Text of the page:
|Capital:||€ 7.2 million|
|Country of origin:||United States of America|
|Source of wealth:||Youtuber|
Tfue, real name Turner Tenney, is an American eSports gamer, YouTuber and Twitch streamer. He gained fame through gaming streams from Halo, Call of Duty and PUBG. Most recently, he focused on Fortnite. In 2019 he was the most viewed single streamer on Twitch.
Turner “Tfue” Tenney was born on January 2nd, 1998 in Indian Rocks Beach, Florida. At the age of 12 he started playing video and computer games more intensely. His first competitive game was Halo. At the same time, he made his first appearances on YouTube. He appeared in various videos on the channel of his brother Jack Tenney, who is a professional skimboarder. At that time, the videos were not about games, but about stunts while skating, surfing and with the trampoline.
In 2014, Tfue opened its own channel on Twitch. He regularly streamed Destiny and Call of Duty there. Due to his growing popularity, he was added to the Twitch partner program. He subsequently expanded the number of games streamed on his channel to include titles like PUBG, H1Z1 and Fortnite Battle Royal. Especially in the latter, he was able to draw attention to himself with his outstanding skills. Among other things, he managed to set the world record in Fortnite for most solo kills. In addition to his channel on Twitch, Tfue also opened his own YouTube channel, on which he uploaded previous streams. Both channels gained massive numbers of viewers due to his popular videos.
In 2018 he joined the clan FaZe Cloak, one of the best known and best eSports groups in the world. Together with FaZe, Tfue participated in a number of eSports tournaments. He had to put up with slight dampers when his Fortnite account was temporarily blocked in 2018 due to alleged account trading. After a short time, however, the ban was lifted. In August of the same year, all of his social media accounts were hacked.
In May 2019, Tfue sued his clan FaZe on the grounds that they had forced him to enter into a unilateral contract, under which he would have to give 80% of his income to them. FaZe then accused Tfue of the lie and announced that it had only received 20% of an advertising deal, which they had also arranged for Tfue. The said deal was worth $ 300,000, which was equivalent to a $ 60,000 stake. All other money, its earnings from YouTube and Twitch, prize money at tournaments and money from other advertising deals were said to have been kept entirely by Tfue.
In 2019, Tfue managed to establish its Twitch channel as the most popular channel for a single streamer across the entire platform. At 88.05 million hours watched, his Twitch channel was about 20 million hours ahead of the second most viewed channel. With this, Tfue was able to present itself as the new face of Twitch after the departure of the previous top streamers Ninja. His YouTube channel meanwhile has 11.4 million subscribers. Financially, Tfue has been on the upswing in recent years. Extrapolated, he earns $ 4.4 million a year from his YouTube channel. His Twitch channel earns him about $ 600,000 annually. In 39 tournaments in which he participated with his clan, he won a total of $ 601,350 in prize money. There are also numerous sponsorship deals. At the same time, Tfue is also known for spending an extravagant amount of money. For example, as part of his 21st birthday, he published a vlog on YouTube in which he spent around one million dollars.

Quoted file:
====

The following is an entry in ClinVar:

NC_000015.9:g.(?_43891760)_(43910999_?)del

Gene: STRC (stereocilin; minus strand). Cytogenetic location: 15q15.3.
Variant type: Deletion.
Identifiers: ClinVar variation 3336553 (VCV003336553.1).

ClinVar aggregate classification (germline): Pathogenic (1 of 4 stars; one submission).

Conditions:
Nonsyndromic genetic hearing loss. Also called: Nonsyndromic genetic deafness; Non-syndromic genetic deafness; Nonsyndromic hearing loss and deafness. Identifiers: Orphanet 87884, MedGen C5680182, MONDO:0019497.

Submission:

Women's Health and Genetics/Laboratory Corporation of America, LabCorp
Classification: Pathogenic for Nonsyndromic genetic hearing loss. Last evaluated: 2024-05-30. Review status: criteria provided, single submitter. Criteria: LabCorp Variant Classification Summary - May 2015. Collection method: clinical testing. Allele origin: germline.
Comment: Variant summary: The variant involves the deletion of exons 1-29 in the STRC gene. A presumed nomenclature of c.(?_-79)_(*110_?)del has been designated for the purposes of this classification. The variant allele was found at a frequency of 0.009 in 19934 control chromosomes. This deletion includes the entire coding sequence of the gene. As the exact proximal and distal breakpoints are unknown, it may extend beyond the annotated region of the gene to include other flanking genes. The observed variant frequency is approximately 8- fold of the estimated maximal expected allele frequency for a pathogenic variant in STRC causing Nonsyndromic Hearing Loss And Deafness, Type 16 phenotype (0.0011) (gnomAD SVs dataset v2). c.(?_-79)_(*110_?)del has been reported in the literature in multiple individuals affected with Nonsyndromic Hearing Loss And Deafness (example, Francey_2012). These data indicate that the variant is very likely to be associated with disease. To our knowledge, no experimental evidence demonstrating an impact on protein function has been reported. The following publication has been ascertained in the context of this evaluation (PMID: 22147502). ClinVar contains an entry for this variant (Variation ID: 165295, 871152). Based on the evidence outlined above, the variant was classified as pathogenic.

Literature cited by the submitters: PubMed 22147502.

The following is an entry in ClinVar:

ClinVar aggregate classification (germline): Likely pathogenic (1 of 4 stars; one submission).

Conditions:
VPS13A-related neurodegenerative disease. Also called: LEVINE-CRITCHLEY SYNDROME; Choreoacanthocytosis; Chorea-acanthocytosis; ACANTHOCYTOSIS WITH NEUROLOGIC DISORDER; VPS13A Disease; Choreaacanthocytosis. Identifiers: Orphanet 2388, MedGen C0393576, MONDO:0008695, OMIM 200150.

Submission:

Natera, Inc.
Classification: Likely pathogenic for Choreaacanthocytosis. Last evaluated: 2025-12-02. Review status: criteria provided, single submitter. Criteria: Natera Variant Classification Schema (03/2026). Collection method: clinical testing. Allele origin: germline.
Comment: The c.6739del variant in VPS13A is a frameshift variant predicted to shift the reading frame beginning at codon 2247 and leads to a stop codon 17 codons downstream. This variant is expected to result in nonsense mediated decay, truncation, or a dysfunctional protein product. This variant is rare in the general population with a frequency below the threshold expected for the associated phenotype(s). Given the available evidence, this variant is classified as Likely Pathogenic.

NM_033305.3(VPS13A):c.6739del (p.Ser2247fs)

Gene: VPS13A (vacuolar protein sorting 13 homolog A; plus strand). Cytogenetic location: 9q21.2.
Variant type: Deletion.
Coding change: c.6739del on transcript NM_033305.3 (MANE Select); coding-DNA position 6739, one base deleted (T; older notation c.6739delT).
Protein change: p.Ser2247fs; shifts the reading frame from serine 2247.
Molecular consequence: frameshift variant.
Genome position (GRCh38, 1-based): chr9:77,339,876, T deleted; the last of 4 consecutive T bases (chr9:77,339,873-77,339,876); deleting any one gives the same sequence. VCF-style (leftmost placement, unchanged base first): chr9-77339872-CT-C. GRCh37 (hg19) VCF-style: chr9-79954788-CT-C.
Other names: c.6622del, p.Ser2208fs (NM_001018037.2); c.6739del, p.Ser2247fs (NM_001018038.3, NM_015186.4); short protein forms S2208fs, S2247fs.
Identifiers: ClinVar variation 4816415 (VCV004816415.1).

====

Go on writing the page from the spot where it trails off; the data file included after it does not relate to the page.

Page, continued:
In his career as a professional eSportsman, Tfue has so far been able to achieve first place in 10 tournaments. 8 of these 10 wins many in 2018, the other two in 2019. All his first places were won in Fortnite. His most lucrative win was winning the Fortnite Fall Skirmish Series with his clan FaZe, for which he received $ 255,000 in prize money alone. In the Fortnite World Cup Finals 2019, however, he only came in 64th place. His personal playful highlight at Fortnite was in February 2018 when he set the world record for most solo kills in a single game. A short time later, he defeated Ninja, currently the best Fortnite player in the world.
“There is no such thing as being too busy. If you really want something, you take the time to do it. ”
Regarding his negative experiences with his contract with FaZe, Tfue advises prospective pro-e-sportspeople to keep a cool head when it comes to contract offers from well-known clans and companies. It was more important to focus on improving personal skills and not just signing the first contract that was presented to you. In his opinion, e-athletes in Fortnite should first qualify for the World Cup before signing a long-term contract. Only then would they have any idea what value they actually have.